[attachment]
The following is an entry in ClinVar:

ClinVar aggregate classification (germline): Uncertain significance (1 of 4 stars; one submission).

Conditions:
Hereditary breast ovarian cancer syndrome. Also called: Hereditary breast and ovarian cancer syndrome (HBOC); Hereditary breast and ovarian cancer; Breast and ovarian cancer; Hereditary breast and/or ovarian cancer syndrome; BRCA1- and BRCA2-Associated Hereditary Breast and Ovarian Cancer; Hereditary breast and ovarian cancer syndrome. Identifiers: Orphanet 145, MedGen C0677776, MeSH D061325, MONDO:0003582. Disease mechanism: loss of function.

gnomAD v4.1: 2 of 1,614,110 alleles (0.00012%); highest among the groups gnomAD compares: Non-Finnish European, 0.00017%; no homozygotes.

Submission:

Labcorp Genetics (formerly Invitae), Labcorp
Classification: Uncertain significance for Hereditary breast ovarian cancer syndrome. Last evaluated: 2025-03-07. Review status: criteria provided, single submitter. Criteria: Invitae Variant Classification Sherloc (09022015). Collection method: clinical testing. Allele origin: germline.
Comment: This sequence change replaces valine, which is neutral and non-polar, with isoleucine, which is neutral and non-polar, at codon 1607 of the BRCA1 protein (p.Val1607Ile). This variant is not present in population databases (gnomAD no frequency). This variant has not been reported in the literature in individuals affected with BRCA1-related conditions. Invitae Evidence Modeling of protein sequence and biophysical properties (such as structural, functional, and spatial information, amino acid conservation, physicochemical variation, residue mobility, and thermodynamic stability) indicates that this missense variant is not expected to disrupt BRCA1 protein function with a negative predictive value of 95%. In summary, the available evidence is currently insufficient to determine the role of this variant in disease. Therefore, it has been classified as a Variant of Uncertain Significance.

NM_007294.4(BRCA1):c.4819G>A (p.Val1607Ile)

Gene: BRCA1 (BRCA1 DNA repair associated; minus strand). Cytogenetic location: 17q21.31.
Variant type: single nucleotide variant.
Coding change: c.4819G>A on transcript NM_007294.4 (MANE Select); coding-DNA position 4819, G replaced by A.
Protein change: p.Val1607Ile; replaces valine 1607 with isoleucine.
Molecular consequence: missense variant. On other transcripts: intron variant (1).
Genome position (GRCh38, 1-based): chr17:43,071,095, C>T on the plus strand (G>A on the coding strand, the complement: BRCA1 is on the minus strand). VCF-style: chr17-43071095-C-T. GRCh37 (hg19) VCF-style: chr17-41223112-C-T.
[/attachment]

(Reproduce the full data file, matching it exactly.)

The following is an entry in ClinVar:

ClinVar aggregate classification (germline): Uncertain significance (1 of 4 stars; one submission).

Conditions:
Hereditary breast ovarian cancer syndrome. Also called: Hereditary breast and ovarian cancer syndrome (HBOC); Hereditary breast and ovarian cancer; Breast and ovarian cancer; Hereditary breast and/or ovarian cancer syndrome; BRCA1- and BRCA2-Associated Hereditary Breast and Ovarian Cancer; Hereditary breast and ovarian cancer syndrome. Identifiers: Orphanet 145, MedGen C0677776, MeSH D061325, MONDO:0003582. Disease mechanism: loss of function.

gnomAD v4.1: 2 of 1,614,110 alleles (0.00012%); highest among the groups gnomAD compares: Non-Finnish European, 0.00017%; no homozygotes.

Submission:

Labcorp Genetics (formerly Invitae), Labcorp
Classification: Uncertain significance for Hereditary breast ovarian cancer syndrome. Last evaluated: 2025-03-07. Review status: criteria provided, single submitter. Criteria: Invitae Variant Classification Sherloc (09022015). Collection method: clinical testing. Allele origin: germline.
Comment: This sequence change replaces valine, which is neutral and non-polar, with isoleucine, which is neutral and non-polar, at codon 1607 of the BRCA1 protein (p.Val1607Ile). This variant is not present in population databases (gnomAD no frequency). This variant has not been reported in the literature in individuals affected with BRCA1-related conditions. Invitae Evidence Modeling of protein sequence and biophysical properties (such as structural, functional, and spatial information, amino acid conservation, physicochemical variation, residue mobility, and thermodynamic stability) indicates that this missense variant is not expected to disrupt BRCA1 protein function with a negative predictive value of 95%. In summary, the available evidence is currently insufficient to determine the role of this variant in disease. Therefore, it has been classified as a Variant of Uncertain Significance.

NM_007294.4(BRCA1):c.4819G>A (p.Val1607Ile)

Gene: BRCA1 (BRCA1 DNA repair associated; minus strand). Cytogenetic location: 17q21.31.
Variant type: single nucleotide variant.
Coding change: c.4819G>A on transcript NM_007294.4 (MANE Select); coding-DNA position 4819, G replaced by A.
Protein change: p.Val1607Ile; replaces valine 1607 with isoleucine.
Molecular consequence: missense variant. On other transcripts: intron variant (1).
Genome position (GRCh38, 1-based): chr17:43,071,095, C>T on the plus strand (G>A on the coding strand, the complement: BRCA1 is on the minus strand). VCF-style: chr17-43071095-C-T. GRCh37 (hg19) VCF-style: chr17-41223112-C-T.